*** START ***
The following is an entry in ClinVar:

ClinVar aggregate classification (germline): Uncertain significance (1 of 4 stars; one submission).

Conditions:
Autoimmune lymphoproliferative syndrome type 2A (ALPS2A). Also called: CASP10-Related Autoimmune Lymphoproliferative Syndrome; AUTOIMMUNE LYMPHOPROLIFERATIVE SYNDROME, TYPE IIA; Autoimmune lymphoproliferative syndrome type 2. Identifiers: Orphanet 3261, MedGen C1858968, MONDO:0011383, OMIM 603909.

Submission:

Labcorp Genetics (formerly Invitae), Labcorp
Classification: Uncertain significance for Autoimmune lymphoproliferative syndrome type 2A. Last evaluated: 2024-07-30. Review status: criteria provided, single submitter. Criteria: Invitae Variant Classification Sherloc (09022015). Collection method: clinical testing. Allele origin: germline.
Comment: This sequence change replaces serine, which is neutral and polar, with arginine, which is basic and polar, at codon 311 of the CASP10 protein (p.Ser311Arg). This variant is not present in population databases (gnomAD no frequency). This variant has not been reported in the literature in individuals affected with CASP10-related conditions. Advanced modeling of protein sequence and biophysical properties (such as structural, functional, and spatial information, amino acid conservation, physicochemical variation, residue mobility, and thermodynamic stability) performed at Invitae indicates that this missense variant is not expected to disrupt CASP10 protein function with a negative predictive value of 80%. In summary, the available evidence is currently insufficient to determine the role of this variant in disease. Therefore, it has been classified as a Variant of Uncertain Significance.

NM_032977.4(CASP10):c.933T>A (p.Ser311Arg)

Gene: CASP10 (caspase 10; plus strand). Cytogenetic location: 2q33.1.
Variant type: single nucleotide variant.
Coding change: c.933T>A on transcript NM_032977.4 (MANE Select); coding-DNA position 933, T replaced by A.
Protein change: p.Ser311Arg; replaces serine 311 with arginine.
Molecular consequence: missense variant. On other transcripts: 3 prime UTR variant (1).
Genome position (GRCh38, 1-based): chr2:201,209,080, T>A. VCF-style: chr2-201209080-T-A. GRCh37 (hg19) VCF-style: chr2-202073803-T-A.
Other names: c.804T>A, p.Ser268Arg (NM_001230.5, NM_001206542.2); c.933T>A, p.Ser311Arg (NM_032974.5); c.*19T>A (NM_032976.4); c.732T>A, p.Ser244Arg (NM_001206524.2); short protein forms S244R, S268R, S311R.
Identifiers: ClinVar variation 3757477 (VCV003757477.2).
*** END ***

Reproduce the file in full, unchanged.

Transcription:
The following is an entry in ClinVar:

ClinVar aggregate classification (germline): Uncertain significance (1 of 4 stars; one submission).

Conditions:
Autoimmune lymphoproliferative syndrome type 2A (ALPS2A). Also called: CASP10-Related Autoimmune Lymphoproliferative Syndrome; AUTOIMMUNE LYMPHOPROLIFERATIVE SYNDROME, TYPE IIA; Autoimmune lymphoproliferative syndrome type 2. Identifiers: Orphanet 3261, MedGen C1858968, MONDO:0011383, OMIM 603909.

Submission:

Labcorp Genetics (formerly Invitae), Labcorp
Classification: Uncertain significance for Autoimmune lymphoproliferative syndrome type 2A. Last evaluated: 2024-07-30. Review status: criteria provided, single submitter. Criteria: Invitae Variant Classification Sherloc (09022015). Collection method: clinical testing. Allele origin: germline.
Comment: This sequence change replaces serine, which is neutral and polar, with arginine, which is basic and polar, at codon 311 of the CASP10 protein (p.Ser311Arg). This variant is not present in population databases (gnomAD no frequency). This variant has not been reported in the literature in individuals affected with CASP10-related conditions. Advanced modeling of protein sequence and biophysical properties (such as structural, functional, and spatial information, amino acid conservation, physicochemical variation, residue mobility, and thermodynamic stability) performed at Invitae indicates that this missense variant is not expected to disrupt CASP10 protein function with a negative predictive value of 80%. In summary, the available evidence is currently insufficient to determine the role of this variant in disease. Therefore, it has been classified as a Variant of Uncertain Significance.

NM_032977.4(CASP10):c.933T>A (p.Ser311Arg)

Gene: CASP10 (caspase 10; plus strand). Cytogenetic location: 2q33.1.
Variant type: single nucleotide variant.
Coding change: c.933T>A on transcript NM_032977.4 (MANE Select); coding-DNA position 933, T replaced by A.
Protein change: p.Ser311Arg; replaces serine 311 with arginine.
Molecular consequence: missense variant. On other transcripts: 3 prime UTR variant (1).
Genome position (GRCh38, 1-based): chr2:201,209,080, T>A. VCF-style: chr2-201209080-T-A. GRCh37 (hg19) VCF-style: chr2-202073803-T-A.
Other names: c.804T>A, p.Ser268Arg (NM_001230.5, NM_001206542.2); c.933T>A, p.Ser311Arg (NM_032974.5); c.*19T>A (NM_032976.4); c.732T>A, p.Ser244Arg (NM_001206524.2); short protein forms S244R, S268R, S311R.
Identifiers: ClinVar variation 3757477 (VCV003757477.2).